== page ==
Which was a stupid thing to do. Because Cure shares almost nothing with the tropes of J Horror, save that persistent tone of a dreadful thing only partially articulated. Director Kiyoshi Kurosawa is a great admirer of Val Lewton. And his film shares that same oppressive dread as Lewton’s films. Cure plays a bit like a Japanese Seven. With a rash of murders sweeping the country, committed by a random assortment of people who when questioned are unable to articulate why they have done what they’ve done.

Soon enough this is all traced back to a sort of Patient Zero a dead eyed Grad Student, who can shed no more light on what he does then his poor victims. Imagine a John Doe who offers no answers and you’re halfway there.

Cure is an effortlessly chilling movie. Most of the killings are shot in dispassionate long shot. Its an incredibly unnerving effect. I’m reminded of Stephen King’s comment that Joe Spinelli’s Maniac didn’t even have the decency to leer at its murders. Offering absolutely no distance for the viewers. Cure is the same way; it is so resolutely unlurid that there is no space for the mind to go.

The film does share with its subgenre, if not its tropes, then a certain disregard for the regular rules of narrative clarity. I’d be hard pressed to tell you exactly what happens in the last fifteen minutes of the film. Only that its damningly affective.



I liked Youth In Revolt so much that I distrusted my reaction. I watched it again and there’s no mistaking it. I really did like it that much.

A hilarious portrait of a certain type of hyper literate personality. Youth In Revolt assembles a game comic cast, including ringers like Ray Liotta (at his freakiest) Steve Buscemi and Justin Long in full reptilian mode.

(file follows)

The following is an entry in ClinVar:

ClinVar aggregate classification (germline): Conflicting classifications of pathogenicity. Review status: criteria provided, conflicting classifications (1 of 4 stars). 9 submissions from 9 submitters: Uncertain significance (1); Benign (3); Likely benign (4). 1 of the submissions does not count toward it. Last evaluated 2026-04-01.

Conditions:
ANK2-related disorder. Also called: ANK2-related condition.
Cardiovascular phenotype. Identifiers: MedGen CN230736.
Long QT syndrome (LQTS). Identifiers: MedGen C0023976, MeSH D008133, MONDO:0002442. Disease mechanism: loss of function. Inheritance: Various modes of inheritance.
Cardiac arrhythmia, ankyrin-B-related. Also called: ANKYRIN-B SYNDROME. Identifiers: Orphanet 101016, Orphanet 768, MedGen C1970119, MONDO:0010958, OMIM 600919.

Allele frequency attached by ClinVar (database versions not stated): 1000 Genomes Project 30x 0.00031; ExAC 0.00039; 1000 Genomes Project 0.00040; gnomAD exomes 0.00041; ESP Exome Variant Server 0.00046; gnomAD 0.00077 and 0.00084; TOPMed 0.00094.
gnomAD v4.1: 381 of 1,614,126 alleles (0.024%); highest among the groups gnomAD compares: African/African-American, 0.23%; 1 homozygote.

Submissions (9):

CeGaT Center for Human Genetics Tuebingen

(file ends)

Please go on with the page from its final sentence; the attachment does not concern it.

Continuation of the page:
It’s far too arch to get the real wince enduing stuff like Rushmore and misses out on a fair amount of emotional resonance as a result. Comedy is the genre I write least about on Things That Don’t Suck. Mostly because I find it the one genre that is damn near impossible to quantify. Youth In Revolt is no exception. I cannot tell you if you’ll find it funny, I can only say that I helplessly did.

6 comments:

Andrew Green said...

The Doghouse cover art alone is enough to raise my interest....

le0pard13 said...

Fine post, Bryce. I especially admire your appreciation of the criminally underrated HARD TIMES. Walter Hill's first film was a great vehicle for Bronson (and his MAGNIFICENT SEVEN co-star, James Coburn). It is a lean, mean machine of the movie. I got to show this film for a week in my projectionist stint long ago and I grew to love it. BTW, for those with region-free DVD players, Sony's R2 disc does have the proper aspect ratio (something that bugs me no end when they screw up U.S. version). Thanks for this.

Bryce Wilson said...

@ Andrew: I can almost guarentee Disapointment on thatt one.

@le0pard13: Thanks for the heads up. I really would love a chance to own Times. It's a great little flick.

Budd said...

that is a lot of reviews. I agree with andrew, the cover of Doghouse makes me want to watch it.

Have you ever seen dumplings?

Bryce Wilson said...

Like I said, prepare for some disapointment.

Dumplings was pretty messed up. But I think it was Hong Kong.

Biba Pickles said...

I'm proud of Michael Cera. He's slowly moving away from the nervous George Michael he's been in everything since Arrested Development. Youth and Revolt and Scott Pilgrim have really showed that he is capable of more. He's really moving up in the world.